Monday, December 24, 2007

Holistic or Systems Thinking for Organizational Growth

Holistic or systems thinking is based on system dynamics and provides ways of understanding practical business issues (example B2B business); it looks at systems in terms of particular types of cycles (archetypes); and it includes explicit system modeling of complex issues. It’s a philosophical approach that shapes the outcome of system design.

System thinking simplifies life by helping us to see the deeper patterns lying behind the events and the details. The essence of the discipline of systems thinking lies in a shift of mind:
  • seeing interrelationships rather than linear cause-effect chains, and
  • seeing processes of change rather than snapshots
Initially, systems were viewed as machines or closed-loop systems whose rigid structure defined their function. Analytical thinking fits this model well. Systems are simply the sum of their parts, assembled in defined ways to create specific behaviors. In the next stage, systems were viewed as biological creations. The biological model views systems as an open loop with single-minded, purposeful behavior. The system responds to instability in the open-loop environment by adjusting its actions to meet its defined goal. A thermostat provides a simple mechanical example of this type of system. The third stage views systems as social entities. The social model views systems as being composed of a voluntary association of purposeful entities that have their own choice of goals and the means to achieve them. But purposeful is not the same as goal seeking. Goal seeking means that you have alternate means of achieving a single goal. Purposeful means you can change the goal as well as the means. In the social model, integration is a continual process. This process requires filling the purpose of the individual entities and aligning their fulfillment with that of the whole. Members are held together by common objectives and agreed upon ways of pursuing them. (example: Cohorts in in a business or project envioronment). Consensus is essential to alignment.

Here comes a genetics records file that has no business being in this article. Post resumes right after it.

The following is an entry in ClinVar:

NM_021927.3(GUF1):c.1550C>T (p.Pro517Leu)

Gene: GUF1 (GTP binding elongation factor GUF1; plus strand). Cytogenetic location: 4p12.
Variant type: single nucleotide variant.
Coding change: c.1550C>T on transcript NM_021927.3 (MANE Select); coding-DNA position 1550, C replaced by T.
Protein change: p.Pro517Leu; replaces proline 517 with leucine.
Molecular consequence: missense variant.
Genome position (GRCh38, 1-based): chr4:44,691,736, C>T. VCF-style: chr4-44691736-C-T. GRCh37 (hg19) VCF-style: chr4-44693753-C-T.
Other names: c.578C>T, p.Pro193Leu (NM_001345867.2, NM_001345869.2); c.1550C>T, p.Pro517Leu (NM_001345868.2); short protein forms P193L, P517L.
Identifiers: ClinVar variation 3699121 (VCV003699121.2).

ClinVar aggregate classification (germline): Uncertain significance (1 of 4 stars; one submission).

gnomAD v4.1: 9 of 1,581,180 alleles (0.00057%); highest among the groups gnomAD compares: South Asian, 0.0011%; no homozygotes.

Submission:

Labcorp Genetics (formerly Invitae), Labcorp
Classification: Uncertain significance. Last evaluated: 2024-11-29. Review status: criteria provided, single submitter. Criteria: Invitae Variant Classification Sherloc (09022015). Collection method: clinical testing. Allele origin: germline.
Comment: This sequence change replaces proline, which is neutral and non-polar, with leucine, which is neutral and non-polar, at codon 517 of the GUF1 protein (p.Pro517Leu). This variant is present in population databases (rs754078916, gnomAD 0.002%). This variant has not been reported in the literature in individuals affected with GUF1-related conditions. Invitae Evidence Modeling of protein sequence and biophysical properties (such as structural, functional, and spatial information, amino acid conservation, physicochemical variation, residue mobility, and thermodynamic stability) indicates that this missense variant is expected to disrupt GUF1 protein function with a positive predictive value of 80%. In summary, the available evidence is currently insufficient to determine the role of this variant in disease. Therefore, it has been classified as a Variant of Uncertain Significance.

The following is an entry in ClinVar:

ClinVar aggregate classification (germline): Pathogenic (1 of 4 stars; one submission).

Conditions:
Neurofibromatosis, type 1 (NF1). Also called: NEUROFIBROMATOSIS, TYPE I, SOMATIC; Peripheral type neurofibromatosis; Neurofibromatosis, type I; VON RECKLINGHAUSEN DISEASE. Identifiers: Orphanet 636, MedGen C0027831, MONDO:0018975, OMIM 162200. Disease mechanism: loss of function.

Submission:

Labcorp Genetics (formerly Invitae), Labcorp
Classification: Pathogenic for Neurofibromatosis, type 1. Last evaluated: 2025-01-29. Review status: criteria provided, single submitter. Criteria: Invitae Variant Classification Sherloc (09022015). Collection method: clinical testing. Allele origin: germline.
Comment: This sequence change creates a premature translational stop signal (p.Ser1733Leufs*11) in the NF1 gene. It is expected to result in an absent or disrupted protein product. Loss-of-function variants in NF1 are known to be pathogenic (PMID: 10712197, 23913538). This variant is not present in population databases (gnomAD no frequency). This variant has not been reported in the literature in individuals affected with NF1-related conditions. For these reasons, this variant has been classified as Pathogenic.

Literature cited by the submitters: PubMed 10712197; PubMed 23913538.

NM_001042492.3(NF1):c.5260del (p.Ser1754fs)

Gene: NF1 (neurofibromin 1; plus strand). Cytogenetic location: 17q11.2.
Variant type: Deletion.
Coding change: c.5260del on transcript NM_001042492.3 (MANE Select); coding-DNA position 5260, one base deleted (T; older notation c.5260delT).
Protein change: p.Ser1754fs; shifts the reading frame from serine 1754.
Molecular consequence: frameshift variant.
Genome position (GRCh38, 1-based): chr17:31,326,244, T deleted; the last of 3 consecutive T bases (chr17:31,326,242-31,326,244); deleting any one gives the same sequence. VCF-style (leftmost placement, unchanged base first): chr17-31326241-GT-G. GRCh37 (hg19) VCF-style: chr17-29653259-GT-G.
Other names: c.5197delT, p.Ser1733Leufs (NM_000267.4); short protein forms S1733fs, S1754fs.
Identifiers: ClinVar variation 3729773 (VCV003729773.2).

Openness: In his book, Systems Thinking: Managing Chaos and Complexity, Jamshid Gharajedaghi (1999), defined five system principles:

  • Openness
  • Purposefulness
  • Multi-dimensionality
  • Emergent property
  • Counter-intuitiveness

Openness means the behavior of a system can only be understood in the context of its environment. Open systems are guided by a code of conduct, whether that is DNA or culture. When left alone, open systems tend to reproduce themselves. Typically, we evaluate a system’s environment and identify variables that can be controlled and those that cannot. As we look at more open systems we might identify environmental variables that can at least be influenced if not controlled.

Why openness is important: We need to look at business as an open system with different variables. And, the inter-relationship of these variables can be influenced, if not controlled. This is where the openness becomes relevant for the business context. Business undergoes constant changes and that requires more sophisticated systems to meet constantly changing business needs.
Customer relationship context: The openness is very crucial in customer relationship context. Let me explain this with an analogy. Chaos theory states that the fluttering of a butterfly in far away in Asia can influence the weather in America. What this shows the importance of the influence of a smallest event on the final outcome. Customer is a key environment variable in system thinking and can definitely influence the outcome of business.

My organization has an open approach that encourages innovation, creativity, and system thinking. The organization spends substantial sum of money for constantly re-invent itself and system thinking is one of the key aspects of this approach.


Jamshid, G. (1999), Systems Thinking, Managing Chaos and Complexity: A Platform for
Designing Business Architecture. Butterworth-heinemann, ISBN: 0750671637
System thinking, (2005). Retrieved on October 19, 2007 from:
The Fifth Discipline (2005). Retrieved on October 19, 2007 from:

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